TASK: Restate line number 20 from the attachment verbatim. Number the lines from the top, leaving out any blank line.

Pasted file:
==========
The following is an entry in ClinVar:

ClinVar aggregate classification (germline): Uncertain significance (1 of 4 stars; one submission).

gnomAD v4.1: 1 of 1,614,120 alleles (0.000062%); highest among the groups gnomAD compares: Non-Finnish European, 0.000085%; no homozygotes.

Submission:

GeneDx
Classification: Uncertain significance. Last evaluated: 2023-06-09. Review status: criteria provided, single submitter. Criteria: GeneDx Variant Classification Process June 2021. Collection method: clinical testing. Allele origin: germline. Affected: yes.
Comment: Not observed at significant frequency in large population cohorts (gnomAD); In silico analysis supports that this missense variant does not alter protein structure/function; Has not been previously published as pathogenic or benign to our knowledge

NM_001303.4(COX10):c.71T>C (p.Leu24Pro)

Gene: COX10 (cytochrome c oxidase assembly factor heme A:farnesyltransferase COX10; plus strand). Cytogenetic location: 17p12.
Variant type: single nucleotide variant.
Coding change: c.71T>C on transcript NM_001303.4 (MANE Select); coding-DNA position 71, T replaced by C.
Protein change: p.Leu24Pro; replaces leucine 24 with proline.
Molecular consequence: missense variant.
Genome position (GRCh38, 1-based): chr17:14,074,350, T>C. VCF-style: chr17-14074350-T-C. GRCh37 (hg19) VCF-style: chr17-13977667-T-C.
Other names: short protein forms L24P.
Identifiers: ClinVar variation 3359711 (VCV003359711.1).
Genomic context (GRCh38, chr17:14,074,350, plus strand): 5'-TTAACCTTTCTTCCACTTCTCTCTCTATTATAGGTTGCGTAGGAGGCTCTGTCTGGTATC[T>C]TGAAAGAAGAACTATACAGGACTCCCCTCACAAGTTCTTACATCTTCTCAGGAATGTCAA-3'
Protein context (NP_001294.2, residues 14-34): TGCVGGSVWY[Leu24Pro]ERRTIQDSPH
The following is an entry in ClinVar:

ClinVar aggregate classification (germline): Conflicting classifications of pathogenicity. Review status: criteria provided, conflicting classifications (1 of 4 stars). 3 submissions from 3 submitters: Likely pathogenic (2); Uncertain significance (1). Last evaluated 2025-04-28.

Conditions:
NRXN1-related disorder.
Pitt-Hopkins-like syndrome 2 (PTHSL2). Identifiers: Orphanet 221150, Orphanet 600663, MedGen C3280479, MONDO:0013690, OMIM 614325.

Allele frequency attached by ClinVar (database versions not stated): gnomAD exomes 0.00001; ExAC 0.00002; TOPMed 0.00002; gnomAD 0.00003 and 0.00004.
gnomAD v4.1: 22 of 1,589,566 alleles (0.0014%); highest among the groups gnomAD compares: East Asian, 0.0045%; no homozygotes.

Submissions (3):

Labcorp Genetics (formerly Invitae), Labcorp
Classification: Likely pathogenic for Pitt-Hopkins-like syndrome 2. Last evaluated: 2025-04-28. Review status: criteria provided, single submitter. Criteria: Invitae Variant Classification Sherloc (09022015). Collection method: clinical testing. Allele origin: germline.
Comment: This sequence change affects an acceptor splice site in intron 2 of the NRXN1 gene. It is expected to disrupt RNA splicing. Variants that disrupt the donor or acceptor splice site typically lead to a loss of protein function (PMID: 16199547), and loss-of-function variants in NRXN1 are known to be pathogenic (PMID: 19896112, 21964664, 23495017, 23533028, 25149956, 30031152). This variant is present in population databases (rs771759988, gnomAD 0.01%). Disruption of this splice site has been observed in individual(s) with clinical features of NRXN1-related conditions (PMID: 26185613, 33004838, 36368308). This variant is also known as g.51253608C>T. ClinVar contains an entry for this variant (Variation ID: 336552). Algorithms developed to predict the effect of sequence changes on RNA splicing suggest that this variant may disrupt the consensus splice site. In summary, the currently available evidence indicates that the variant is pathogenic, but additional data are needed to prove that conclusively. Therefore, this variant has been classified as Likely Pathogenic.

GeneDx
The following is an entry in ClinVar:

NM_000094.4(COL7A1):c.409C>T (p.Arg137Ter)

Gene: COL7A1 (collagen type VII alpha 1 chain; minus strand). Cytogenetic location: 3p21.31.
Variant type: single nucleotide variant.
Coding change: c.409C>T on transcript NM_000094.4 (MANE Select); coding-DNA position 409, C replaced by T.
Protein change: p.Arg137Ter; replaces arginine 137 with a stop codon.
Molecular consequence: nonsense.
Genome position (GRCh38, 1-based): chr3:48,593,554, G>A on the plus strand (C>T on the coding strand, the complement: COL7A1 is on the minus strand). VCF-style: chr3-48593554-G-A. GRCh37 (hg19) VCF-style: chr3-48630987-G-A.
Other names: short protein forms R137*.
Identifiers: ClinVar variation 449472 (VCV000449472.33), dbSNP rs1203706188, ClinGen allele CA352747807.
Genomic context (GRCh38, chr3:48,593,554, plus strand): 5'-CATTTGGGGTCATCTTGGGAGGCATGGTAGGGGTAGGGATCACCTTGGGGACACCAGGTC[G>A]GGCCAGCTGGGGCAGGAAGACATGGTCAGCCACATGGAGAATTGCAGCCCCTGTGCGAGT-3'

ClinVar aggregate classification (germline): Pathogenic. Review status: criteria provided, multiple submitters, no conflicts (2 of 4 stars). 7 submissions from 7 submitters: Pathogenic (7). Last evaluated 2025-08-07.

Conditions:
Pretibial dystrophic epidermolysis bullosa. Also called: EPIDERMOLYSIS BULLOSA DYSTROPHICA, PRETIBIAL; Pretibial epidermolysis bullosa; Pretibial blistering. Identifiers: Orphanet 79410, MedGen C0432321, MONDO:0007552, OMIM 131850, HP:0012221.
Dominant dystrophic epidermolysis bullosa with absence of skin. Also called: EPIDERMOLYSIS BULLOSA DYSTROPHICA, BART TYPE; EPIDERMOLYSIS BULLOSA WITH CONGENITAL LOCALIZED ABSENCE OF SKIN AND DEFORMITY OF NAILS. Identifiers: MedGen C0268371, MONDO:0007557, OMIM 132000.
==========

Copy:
ClinVar aggregate classification (germline): Conflicting classifications of pathogenicity. Review status: criteria provided, conflicting classifications (1 of 4 stars). 3 submissions from 3 submitters: Likely pathogenic (2); Uncertain significance (1). Last evaluated 2025-04-28.